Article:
You get forward set footpegs but it’s not extreme, you are not sitting with your legs stretched out. The handlebar is high up and reaches to the rider but then again, nothing extreme. The next thing to note is the seat height – it’s really low. It lets you plant both of your feet firmly on the ground so even shorter riders will not have any problem whatsoever.
With that done, let’s talk about the riding experience.
As I mentioned earlier, everything that you see on the Meteor is brand new, and that includes a brand new engine and a brand new chassis as well. The engine is a 349cc single-cylinder air-cooled unit that makes 20.2 BHP of power and 27 Nm of torque. It comes with fuel injection and it also gets a primary balancer shaft which has helped the engine have far lesser vibrations than the older 350 engine.
There are still some vibrations that can be felt on the footpegs when you lug the engine but other than that, there’s nothing to complain about. More importantly, the “Thump” of the Thunderbird is still there and that is something Royal Enfield purists will appreciate. As for the performance, the engine now has 1,000 RPM more than before thanks to a bigger bore and a shorter stroke and it now has a much larger spread of power across the RPM band. So much so, that you wouldn’t really mind and would be instead tempted to actually push the engine to the redline, and surprisingly even then, there are minimal vibrations.
The gearbox on board is still a 5-speed unit but it feels more than enough when you are doing highway speeds. And those speeds can be done by the Meteor all day long as it feels comfortable sitting at 100-110 km/h.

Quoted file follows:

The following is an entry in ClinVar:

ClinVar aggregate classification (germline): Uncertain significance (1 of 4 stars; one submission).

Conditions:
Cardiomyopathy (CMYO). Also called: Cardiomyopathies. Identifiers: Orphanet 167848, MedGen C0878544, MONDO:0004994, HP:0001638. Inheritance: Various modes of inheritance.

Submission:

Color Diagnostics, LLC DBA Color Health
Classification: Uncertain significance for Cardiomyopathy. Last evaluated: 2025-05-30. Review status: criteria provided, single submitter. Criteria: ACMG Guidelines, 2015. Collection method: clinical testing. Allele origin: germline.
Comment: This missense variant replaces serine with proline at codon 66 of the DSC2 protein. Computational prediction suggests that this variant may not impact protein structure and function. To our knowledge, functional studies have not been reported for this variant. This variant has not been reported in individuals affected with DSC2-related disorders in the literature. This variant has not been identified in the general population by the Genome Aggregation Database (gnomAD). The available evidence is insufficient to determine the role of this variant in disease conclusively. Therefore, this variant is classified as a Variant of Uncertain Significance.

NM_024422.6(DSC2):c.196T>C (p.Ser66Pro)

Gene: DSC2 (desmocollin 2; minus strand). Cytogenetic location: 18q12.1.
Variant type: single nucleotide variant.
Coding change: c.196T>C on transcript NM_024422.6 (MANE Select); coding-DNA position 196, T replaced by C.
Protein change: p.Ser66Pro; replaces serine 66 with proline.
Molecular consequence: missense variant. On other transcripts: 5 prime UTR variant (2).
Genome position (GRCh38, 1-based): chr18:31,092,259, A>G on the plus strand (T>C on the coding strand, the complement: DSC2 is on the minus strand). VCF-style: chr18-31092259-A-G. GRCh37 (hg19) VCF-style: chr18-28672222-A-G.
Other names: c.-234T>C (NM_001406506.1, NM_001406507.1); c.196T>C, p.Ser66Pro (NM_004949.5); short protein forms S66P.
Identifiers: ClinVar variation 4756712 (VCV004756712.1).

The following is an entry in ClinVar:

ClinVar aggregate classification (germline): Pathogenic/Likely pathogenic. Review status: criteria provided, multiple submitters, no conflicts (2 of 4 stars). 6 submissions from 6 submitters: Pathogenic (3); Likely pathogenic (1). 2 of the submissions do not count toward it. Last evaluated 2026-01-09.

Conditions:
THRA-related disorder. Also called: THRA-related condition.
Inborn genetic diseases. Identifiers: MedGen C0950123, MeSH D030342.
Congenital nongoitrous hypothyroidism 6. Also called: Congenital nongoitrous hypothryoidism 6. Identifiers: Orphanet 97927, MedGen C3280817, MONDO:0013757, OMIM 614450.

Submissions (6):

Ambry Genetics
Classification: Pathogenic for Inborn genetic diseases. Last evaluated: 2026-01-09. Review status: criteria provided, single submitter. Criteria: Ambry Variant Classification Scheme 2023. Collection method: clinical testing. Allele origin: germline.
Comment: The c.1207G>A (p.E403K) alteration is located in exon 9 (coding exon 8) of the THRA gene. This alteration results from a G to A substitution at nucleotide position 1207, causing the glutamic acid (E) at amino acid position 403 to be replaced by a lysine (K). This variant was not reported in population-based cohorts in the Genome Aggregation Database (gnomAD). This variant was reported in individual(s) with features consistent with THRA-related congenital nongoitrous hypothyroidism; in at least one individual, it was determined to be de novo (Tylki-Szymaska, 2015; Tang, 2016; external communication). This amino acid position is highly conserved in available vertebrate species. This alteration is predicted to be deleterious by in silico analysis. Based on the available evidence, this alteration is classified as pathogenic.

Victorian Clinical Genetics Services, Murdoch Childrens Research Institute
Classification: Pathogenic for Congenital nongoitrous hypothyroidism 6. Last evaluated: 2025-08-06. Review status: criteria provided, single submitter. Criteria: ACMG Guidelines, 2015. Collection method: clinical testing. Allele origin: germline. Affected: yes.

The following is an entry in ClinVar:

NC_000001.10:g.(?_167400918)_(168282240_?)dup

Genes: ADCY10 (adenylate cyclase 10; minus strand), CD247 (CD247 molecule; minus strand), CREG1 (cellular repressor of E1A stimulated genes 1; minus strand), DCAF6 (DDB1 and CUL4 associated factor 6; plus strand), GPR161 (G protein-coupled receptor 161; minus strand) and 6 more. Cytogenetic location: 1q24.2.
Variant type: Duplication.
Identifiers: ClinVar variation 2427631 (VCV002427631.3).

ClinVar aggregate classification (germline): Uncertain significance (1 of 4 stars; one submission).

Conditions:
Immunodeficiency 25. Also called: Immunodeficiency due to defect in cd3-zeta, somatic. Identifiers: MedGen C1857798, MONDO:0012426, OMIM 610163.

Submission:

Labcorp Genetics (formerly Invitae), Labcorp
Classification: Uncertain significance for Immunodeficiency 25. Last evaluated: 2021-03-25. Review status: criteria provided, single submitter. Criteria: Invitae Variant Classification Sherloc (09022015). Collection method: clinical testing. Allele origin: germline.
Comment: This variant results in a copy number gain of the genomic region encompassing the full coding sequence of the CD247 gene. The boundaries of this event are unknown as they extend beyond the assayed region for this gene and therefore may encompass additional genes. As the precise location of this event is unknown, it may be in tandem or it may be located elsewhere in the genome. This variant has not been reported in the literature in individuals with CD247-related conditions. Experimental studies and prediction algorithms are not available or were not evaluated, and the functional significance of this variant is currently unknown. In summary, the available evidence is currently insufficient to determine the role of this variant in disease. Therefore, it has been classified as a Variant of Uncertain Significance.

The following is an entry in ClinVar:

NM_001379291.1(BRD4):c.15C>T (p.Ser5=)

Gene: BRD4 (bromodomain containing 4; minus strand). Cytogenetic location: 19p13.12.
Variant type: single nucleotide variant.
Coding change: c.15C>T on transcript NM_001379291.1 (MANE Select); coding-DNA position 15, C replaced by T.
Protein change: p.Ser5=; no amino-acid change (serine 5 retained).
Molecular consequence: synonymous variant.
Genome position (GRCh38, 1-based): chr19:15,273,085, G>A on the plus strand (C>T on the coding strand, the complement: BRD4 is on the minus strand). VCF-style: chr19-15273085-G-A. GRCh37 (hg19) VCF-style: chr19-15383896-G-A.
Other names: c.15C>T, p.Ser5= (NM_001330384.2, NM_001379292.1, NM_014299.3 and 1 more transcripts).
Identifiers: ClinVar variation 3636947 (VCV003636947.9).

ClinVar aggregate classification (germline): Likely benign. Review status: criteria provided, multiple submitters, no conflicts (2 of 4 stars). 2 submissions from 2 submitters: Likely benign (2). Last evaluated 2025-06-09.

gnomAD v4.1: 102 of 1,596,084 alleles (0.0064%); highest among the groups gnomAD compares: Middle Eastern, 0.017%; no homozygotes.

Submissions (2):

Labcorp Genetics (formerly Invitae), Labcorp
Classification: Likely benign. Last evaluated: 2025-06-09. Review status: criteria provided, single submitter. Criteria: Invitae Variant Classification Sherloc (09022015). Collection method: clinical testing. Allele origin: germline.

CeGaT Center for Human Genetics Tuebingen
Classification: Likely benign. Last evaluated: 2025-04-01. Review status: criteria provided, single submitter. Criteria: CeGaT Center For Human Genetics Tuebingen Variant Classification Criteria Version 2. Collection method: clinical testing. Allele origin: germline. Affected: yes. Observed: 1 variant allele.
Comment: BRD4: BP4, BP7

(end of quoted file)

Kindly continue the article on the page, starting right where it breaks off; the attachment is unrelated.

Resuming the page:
Handling has improved too thanks to the specifically built tyres which are wider than before, both front and back, and the new stiff chassis has aided handling to a great extent. The suspension setup is bang-on as well and as a result of all of this, the bike holds its line a lot more confidently and has a better front-end feel making the motorcycle feel nimble despite having a longer wheelbase.
And yes, both tyres are tubeless.
The ground clearance has increased too as compared to the Thunderbird 350. The brakes are decent at best and you get chunky brake and clutch levers. Whether you like such levers or not, is based on your personal preference. The only thing that I would change is the seat as that’s a bit too soft and not really meant for long rides. In the city, during daily commutes though, this seat will do just fine.
So to sum up the Meteor 350, well, there are two things I want to talk about. First, is the motorcycle itself and second, is the repercussions of having this as an option in your options of Royal Enfields.
Let’s start with the bike bit first. You see this, by itself, is a really good motorcycle. It is a step-up as compared to the older Thunderbird 350 in every single way and in some respects, it has better highway capabilities than even the almighty Interceptor 650, thanks to its riding position and comfort factor at high speeds. It’s pretty much all the bike that you really need. It is now refined, well-built and is a motorcycle that we can recommend blindly.
Now let’s come to the repercussions part. You see, the Meteor 350 is the new platform that will underpin the new 350s later on. This is the new benchmark and the time and effort put into this platform can be felt the moment you get going. As a result, this motorcycle basically makes all other 350s feel really old and not in a very good way as this is so far ahead of the curve once again, just like the 650s were.
So if you are looking to get your hands on a new Royal Enfield, make sure that it is the Meteor 350.